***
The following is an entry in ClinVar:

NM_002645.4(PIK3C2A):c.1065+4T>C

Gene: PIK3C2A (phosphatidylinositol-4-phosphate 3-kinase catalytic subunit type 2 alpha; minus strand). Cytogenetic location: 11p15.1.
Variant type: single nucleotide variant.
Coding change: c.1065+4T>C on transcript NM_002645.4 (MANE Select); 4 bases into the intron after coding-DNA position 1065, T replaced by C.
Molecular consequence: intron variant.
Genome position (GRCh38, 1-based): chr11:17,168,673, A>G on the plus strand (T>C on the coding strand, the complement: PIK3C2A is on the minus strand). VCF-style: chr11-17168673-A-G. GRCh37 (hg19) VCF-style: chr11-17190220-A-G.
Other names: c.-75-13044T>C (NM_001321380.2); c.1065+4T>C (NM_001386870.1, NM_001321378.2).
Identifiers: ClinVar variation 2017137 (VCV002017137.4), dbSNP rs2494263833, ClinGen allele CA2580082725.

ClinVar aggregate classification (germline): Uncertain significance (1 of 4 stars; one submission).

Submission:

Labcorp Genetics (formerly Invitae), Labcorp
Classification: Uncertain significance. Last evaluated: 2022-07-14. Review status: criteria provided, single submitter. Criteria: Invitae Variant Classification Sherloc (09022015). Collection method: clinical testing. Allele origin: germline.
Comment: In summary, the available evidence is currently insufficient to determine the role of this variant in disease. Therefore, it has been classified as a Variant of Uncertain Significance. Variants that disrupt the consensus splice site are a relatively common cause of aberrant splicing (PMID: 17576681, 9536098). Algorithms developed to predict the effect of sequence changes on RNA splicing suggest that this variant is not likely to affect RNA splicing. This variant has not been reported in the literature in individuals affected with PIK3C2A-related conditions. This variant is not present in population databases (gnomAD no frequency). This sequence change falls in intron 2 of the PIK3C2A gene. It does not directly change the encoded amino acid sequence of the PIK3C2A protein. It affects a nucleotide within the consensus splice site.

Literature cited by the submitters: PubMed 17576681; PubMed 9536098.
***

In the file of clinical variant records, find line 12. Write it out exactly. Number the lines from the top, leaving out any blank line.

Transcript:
Labcorp Genetics (formerly Invitae), Labcorp